That’s it – the whole thing. Out of that, it seems, Harvey spins the most subtle, suggestive track on the album. However, one of Seamus Murphy’s photographs shows her, sat by the river Anacostia which runs through Washington DC, surveying it with an appraising eye and writing, and presumably there were things that went into that notebook then which later emerged in the song. She notes, perhaps, not just her immediate surroundings, but the naval works which lie upstream and which would also feature, negatively, in the lyric. Further, at the same time as Harvey was making her visit to Washington, in April 2013, a teacher and an artist, Alysia Scofield and Marla McLean, were staging an art presentation at the State University of New York at Potsdam called ‘Wade In the Water: The River Anacostia Project, a creative transdisciplinary journey’. How this came to Harvey’s attention we do not know, as we do not know so much else, but its title is too much of a coincidence.
So, to the initial observation of water, reeds, and pollution, Harvey adds the old slave spiritual ‘Wade in the Water’. ‘Wade in the water, God’s gonna trouble the water’ runs the lyric: an allusion to chapter 5 of the Gospel of St John, describing the Pool of Bethesda in Jerusalem whose waters were periodically disturbed by angels, and ‘the first one into the waters after such a disturbance would be cured’. In the story, Jesus intervenes to heal an invalid who can’t make it to the water by himself. ‘Wade in the water’ is a religious song, to be sure, and conveys God’s intention to heal: but God acts to heal more than individuals. Societies can be sick, too, and that makes the lyric, incorporating references to the enslaved Israelites being liberated from Egypt, political as well. In fact, the very promise that God will trouble the waters has a radical edge to it: for the world to be healed by divine action, there will have to be disturbance. Some who now sit in comfort will have to be upset. Harvey imports all those resonances from the old song into her own, and adds to them, though typically the music critics, being generally religiously illiterate, saw its presence as adding nothing more than local colour (one of the more reductive analyses summarised 'River Anacostia' as an 'anti-pollution song').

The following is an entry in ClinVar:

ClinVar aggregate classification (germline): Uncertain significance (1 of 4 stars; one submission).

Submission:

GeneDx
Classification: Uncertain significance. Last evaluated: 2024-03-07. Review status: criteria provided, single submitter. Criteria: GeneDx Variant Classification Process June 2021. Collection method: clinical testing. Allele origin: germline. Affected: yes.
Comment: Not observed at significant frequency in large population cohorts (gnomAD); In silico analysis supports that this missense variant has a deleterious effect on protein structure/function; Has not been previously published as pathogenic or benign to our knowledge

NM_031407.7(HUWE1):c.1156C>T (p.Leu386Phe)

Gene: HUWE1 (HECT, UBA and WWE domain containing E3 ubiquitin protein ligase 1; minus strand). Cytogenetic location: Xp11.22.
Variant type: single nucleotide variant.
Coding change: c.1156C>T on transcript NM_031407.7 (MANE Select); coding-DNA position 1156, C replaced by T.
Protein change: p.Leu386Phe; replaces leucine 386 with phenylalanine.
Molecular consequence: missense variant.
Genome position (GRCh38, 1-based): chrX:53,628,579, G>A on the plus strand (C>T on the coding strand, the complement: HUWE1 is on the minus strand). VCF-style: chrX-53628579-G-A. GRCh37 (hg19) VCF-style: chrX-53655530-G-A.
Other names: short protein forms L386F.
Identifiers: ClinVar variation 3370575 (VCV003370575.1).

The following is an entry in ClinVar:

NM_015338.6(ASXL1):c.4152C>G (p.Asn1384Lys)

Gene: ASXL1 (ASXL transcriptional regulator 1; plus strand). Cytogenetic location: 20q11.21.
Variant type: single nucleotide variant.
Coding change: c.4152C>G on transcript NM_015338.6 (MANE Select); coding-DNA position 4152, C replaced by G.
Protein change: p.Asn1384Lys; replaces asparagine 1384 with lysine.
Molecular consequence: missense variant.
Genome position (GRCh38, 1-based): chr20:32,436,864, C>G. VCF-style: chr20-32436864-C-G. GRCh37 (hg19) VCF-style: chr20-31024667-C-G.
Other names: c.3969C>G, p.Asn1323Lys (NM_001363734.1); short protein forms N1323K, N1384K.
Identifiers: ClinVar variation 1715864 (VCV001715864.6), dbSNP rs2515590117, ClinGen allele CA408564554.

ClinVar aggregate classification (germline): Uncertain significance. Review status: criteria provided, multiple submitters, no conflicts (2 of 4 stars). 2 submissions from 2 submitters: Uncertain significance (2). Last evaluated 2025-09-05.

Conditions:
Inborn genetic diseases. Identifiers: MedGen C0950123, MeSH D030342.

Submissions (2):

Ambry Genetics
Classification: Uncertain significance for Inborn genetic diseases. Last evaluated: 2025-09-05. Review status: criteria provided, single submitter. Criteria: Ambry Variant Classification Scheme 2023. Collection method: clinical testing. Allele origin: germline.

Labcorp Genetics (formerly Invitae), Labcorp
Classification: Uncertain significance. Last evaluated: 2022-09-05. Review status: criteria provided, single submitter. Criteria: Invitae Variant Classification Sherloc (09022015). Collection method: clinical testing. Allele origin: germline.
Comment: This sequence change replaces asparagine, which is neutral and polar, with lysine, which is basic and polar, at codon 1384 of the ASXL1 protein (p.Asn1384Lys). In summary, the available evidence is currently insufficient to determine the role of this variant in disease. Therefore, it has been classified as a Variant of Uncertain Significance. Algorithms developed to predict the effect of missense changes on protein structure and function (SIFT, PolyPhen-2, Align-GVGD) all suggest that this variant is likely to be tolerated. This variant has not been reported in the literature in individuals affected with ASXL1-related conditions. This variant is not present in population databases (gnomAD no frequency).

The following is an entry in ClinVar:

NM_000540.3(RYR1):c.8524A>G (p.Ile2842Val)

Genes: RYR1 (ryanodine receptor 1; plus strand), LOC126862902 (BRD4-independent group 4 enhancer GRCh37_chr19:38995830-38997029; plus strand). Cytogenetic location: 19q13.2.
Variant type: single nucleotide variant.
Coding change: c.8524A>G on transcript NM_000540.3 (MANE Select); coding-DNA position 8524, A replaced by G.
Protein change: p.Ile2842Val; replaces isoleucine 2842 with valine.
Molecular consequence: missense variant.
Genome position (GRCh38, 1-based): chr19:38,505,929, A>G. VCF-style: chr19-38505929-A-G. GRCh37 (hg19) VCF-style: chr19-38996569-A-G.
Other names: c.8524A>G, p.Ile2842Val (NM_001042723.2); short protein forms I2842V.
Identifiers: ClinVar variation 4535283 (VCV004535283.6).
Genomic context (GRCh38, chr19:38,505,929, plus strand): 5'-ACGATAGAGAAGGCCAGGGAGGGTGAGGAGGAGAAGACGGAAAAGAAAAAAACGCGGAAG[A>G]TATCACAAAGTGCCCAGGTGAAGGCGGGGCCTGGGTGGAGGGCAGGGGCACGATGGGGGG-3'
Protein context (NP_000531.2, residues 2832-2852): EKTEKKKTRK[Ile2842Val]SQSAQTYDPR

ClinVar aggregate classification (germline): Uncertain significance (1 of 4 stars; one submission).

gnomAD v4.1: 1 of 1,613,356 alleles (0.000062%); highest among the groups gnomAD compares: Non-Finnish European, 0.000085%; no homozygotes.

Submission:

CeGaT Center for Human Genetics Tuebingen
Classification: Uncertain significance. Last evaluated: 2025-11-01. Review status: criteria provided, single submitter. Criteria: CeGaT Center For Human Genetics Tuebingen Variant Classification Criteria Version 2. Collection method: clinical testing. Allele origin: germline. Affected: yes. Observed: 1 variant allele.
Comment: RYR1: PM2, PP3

As Harvey looked across the river, she seems to have thought of other Biblical echoes of waters and divine presence. She remembers Jesus on the Lake of Galilee, and so this is what she writes into her song:
O my Anacostia
Do not sigh, do not weep.
Beneath the overpass,
Your Saviour’s waiting patiently.
Walking on the water,
Flowing with the poisons
From the naval yard –
He’s talking to the broken reeds –